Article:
Like Alyssa’s parents, my parents also migrated — moving to the city hoping for a better future for my siblings and me. They worked in construction, on the railroad, in the school cafeteria, and drove buses. We did not have much growing up, but we had enough, and I was imbued with values that sought the kingdom of God before my own personal gain. My parents were led by their Christian faith to pursue love over hate, and reconciliation over division even though their story provided them more than enough fodder to reject those aspirations.
“I am Karen, glad we get to talk!”
That was what my mother greeted Alyssa’s mom with during their first phone call after we got engaged. My mom called Alyssa’s mom ... just because. She was unaware of the tension we had experienced with Alyssa’s mom when we announced our engagement to her.
“Nice to meet you.”
Alyssa’s mom was not expecting a phone call and often gets a little nervous when she gets a call from someone she doesn’t know. However, throughout the conversation something special happened. My mother shared who we were as a family and provided counternarratives to the schemas that Alyssa’s parents constructed.
As an immigrant with a strong accent, Alyssa’s mom was used to being treated as unintelligent and brushed off in conversation. The tinge of white arrogance and ethnocentrism was pungent in the undertones of customers’ “nice” communication. But in this conversation, she felt heard and known. It just so happened that my mother had been teaching women to read at our public library as part of her requirement for an associate degree. These women were from China, South Korea, and Taiwan. “I understand how it feels to not have a voice,” she said to Alyssa’s mom.
As an immigrant with a strong accent, Alyssa’s mom was used to being treated as unintelligent and brushed off in conversation.
In this less than an hour, we took a small step toward reconciliation. While this didn’t change the stereotypes she held about Black Americans more generally, it did change the relationship between our families. We noticed things began improving.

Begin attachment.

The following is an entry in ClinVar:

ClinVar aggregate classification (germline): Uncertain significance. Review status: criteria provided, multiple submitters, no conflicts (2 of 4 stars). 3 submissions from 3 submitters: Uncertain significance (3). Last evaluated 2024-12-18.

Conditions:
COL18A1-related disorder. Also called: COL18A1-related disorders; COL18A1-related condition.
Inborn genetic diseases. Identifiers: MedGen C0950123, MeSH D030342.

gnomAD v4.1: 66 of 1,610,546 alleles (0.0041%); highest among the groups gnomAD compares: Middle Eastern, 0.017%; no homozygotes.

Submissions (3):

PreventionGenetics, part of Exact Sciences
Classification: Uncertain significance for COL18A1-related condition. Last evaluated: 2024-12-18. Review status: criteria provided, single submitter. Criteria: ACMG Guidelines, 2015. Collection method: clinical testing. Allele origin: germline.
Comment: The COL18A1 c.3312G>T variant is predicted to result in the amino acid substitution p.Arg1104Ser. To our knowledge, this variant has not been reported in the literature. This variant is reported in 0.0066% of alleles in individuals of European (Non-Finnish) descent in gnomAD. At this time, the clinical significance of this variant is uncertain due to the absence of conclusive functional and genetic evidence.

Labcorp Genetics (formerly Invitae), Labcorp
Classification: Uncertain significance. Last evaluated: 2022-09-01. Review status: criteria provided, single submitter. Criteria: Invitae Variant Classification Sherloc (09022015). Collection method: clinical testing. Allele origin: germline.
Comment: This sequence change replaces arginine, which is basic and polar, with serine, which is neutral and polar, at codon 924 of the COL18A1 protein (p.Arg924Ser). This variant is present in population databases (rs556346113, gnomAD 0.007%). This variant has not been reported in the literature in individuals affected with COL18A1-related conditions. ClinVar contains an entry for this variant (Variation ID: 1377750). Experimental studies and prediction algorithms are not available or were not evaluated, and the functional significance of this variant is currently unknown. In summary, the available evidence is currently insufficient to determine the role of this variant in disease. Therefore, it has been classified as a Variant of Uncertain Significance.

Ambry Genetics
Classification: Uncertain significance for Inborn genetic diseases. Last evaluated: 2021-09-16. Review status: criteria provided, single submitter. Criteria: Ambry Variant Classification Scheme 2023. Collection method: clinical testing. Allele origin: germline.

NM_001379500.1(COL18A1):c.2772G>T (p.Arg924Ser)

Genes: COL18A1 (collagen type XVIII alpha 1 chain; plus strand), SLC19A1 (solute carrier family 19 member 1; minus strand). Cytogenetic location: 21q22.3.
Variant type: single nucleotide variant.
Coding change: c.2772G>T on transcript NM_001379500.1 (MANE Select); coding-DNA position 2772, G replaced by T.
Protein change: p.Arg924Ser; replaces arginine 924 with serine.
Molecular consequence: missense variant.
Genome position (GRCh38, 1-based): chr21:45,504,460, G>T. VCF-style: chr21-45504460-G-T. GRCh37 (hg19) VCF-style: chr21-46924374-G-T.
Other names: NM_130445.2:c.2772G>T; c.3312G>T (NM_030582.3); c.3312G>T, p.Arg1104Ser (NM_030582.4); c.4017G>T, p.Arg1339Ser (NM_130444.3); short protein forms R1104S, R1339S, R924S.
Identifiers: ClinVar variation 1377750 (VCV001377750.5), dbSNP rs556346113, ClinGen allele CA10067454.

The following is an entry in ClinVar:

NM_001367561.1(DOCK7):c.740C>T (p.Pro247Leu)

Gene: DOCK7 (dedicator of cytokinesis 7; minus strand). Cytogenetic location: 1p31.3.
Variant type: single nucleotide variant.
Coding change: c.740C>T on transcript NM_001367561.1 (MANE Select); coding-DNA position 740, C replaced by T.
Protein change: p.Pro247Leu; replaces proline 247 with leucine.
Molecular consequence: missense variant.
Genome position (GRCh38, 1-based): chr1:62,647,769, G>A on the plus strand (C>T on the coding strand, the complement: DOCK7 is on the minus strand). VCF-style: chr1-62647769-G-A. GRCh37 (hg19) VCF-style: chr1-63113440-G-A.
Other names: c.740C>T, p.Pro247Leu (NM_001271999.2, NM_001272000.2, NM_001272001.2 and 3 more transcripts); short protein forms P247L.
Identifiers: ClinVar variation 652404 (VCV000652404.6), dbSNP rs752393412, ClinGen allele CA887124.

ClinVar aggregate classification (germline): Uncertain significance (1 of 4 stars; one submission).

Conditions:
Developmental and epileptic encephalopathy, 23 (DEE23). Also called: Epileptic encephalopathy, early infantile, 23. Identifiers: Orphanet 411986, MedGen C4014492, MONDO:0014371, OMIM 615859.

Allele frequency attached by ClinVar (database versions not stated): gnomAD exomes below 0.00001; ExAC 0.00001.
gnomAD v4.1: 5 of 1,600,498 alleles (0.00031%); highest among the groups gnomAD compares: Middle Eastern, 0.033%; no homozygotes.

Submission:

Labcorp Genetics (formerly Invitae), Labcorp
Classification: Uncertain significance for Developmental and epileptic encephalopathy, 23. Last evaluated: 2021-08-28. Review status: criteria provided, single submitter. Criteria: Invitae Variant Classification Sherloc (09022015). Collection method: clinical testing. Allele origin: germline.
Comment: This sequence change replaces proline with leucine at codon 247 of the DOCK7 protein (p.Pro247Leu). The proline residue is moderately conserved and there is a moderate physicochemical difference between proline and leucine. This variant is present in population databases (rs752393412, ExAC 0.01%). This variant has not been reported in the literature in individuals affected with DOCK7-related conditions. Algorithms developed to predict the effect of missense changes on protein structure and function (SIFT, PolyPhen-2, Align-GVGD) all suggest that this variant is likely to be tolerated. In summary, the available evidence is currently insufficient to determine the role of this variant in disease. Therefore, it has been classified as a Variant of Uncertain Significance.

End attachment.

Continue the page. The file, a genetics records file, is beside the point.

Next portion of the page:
One of the unexpected ways that our parents connected was through the narratives of the other’s parents. Our families unexpectedly found a connection in our past. Though more than 7,000 miles separated our grandparents’ homelands, their stories echoed one another’s.
Though more than 7,000 miles separated our grandparents’ homelands, their stories echoed one another’s.
Agon and Ama, Alyssa’s maternal grandparents, grew up poor in an occupied land. Japan’s Southern Expansion Doctrine was in full effect as Agon and Ama were young. Their life was dictated by a colonial force — with the Japanese Empire benefiting from their labor and efforts.
Similarly, my paternal grandparents from Virginia spent their youth in the midst of Jim and Jane Crow laws and the explicit racism of the early 1900s. Their opportunities were also dictated by an outside entity — a whiteness that did not want to see them succeed while barely considering them human. They saw violence imparted on the bodies of Black men and women, they themselves being the product of white male sexual dominance over rural Black women with little power or agency over their own bodies.
Even in the small things, we comically found connections. Both Taiwanese and rural Virginian cultures value hogs, and both cultures operated historically on scarcity, thus, eating all that you had. Chicken feet and pigs feet were not abnormalities for either Granddaddy or Agon’s diet.
Since the wedding (almost 10 years ago!), our families have grown closer. My parents actually spent a long weekend with Alyssa’s parents in Chicago. They shared food, cooking tips, gardening secrets, and have become friends.
Through frustration with the existential reality of sin, racism, and parental expectations, God was difficult for us to see, hear, and feel. We have discovered that the still small voice of God works in this way: in the difficulty of acknowledging God.
Reconciliation is too often glamorized. Reconciliation takes time; it takes the slow changing of hearts. God was present when I screamed under that Indiana starfield. God was there when Alyssa shook in anger over her mother’s disapproval of our engagement. He was there in the simple conversation between our mothers. God was there when Alyssa’s mom’s heart was warmed at our wedding. God was there when Alyssa’s father breathed his last breath knowing that his youngest child was with child. He was there when Alyssa’s mom held our daughter, Maya Lin, in her hands for the first time.
Reconciliation takes time; it takes the slow changing of hearts.
God was there through it all even though it felt like it was impossible for God to be present in the midst of opposition fed by cultural systemic injustice. Sometimes we only notice God’s faithfulness after struggling through adversity.